Weekly Letter to President Obama
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INAUGURATION,   January 20, 2009

Drunk in its stale air
For two hundred years.
Fettered in mind and body,
The soul, the safe escape

To let me breathe the cries
Of my heart singing
Tears of mel-an-choly.

The tears flow free today
Washing the stains of blood
And sweat in brotherhood.

Raise the curtain then an'
Let the world look in
On this promised land --
We breathe free today.... almost.

--- Arshad M. Khan
We will be known forever by the tracks we leave.
---  Native American proverb
Oct 7, 2011

Mr. President:  We have arrived at the tenth anniversary of the war in
Afghanistan; no end in sight.  General Stanley McChrystal's rather frank
remarks to the Council on Foreign Relations yesterday paint a somber
picture.  By saying, "of the remaining tasks ... the most difficult may be
creating a legitimate government that ordinary Afghans can believe in and
that can serve us a counterweight to the Taliban", he delegitimizes the
Karzai government, legendary in corruption even by Afghan standards, and
at the same time admits the Taliban operate a parallel authority.

As an Afghan explained to a BBC interviewer recently:  If he goes to the
Taliban, he knows he can get honest if harsh justice; on the other hand, the
government authorities respond only to the biggest handout.  Mr. Karzai's
brother, until he was assassinated, was the drug kingpin in Afghanistan.  
Sack loads of cash have been smuggled out of Kabul to the Gulf states; all of
this information documented by new sources.  To top it all, the government
and the army are dominated by the Northern Alliance, a Tajik-Uzbek minority
detested by the majority Pashtuns straddling the nominal border with
Pakistan.  What prospect for long-term peace does such a scenario offer, or
is our policy an attempt to keep the lid on until the next election?

The PBS NewsHour remembers and honors our dead whenever the
Pentagon releases the casualty lists.  It pains me to see the pictures of
young men and occasionally women cut down in their prime.  To what end?  
Al-Qaeda has become an idea and extremist groups setting up anywhere in
the world use the name as it brings instant notoriety.   Al-Qaeda does not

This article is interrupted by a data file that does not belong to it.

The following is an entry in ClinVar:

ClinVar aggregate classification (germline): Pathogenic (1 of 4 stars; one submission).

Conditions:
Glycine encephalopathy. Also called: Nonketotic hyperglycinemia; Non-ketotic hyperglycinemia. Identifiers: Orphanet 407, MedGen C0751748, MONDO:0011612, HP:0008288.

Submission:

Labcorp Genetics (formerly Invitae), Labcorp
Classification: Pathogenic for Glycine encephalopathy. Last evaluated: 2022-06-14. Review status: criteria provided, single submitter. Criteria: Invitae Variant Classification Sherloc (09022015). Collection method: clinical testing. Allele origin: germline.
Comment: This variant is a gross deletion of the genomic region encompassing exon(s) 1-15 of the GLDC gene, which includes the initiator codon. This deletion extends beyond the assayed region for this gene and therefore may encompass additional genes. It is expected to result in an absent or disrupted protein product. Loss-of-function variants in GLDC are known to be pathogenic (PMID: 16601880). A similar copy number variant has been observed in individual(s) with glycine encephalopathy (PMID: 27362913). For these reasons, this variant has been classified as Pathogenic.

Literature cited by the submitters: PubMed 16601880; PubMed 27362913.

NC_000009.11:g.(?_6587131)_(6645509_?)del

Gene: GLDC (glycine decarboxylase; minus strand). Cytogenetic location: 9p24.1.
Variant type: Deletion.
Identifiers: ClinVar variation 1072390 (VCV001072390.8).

need Afghanistan.  Moreover, the Arab Spring has done more to neutralize
its influence than anything we have done; our actions, according to many
reports, serve to inflame emotions.

The Nobel Peace Prizes were announced today.  The Committee has an
attraction towards Heads of States, who unfortunately carry unsavory
baggage sometimes.  This year, one of the three women winners is President
Sirleaf of Liberia, an erstwhile supporter of the notorious Mr. Taylor of the
same country who was brought up before the International Criminal Court
charged with war crimes.

Two years ago, you, Sir, took the bull by the horns, so to speak, and used
your acceptance speech to talk about "just war", claiming one could not talk
to the likes of the Taliban and Hitler.  Well, we were talking to the former until
they discovered we planned to keep troops in Afghanistan after 2014.  So
they left the talks and responded in their own way.  On the Second World
War, let me recommend the late historian Howard Zinn.  As he notes the
obvious, the choice of "just war" did not save Germany's Jews, nor the
twenty-plus million Russians who perished or the millions of other civilians
killed in Europe and Asia through the ravages of war including barbarous
aerial bombardment.

The "Occupy Wall Street" movement is gaining momentum, and one can but
admire the Democrats' deft judo-like move to position itself alongside.  Who
can forget Bill Clinton's repeal of Glass-Steagall ably assisted by, if not at the
behest of, your famed mentor Robert Rubin and his sidekick Larry Summers,
the latter obligingly hired by you.  Of course, their protege still heads
Treasury.  The demonstrators are out there and not lining up to join the
Democratic party because they know.  They also know Dodd-Frank is
toothless, and Elizabeth Warren has been eased out.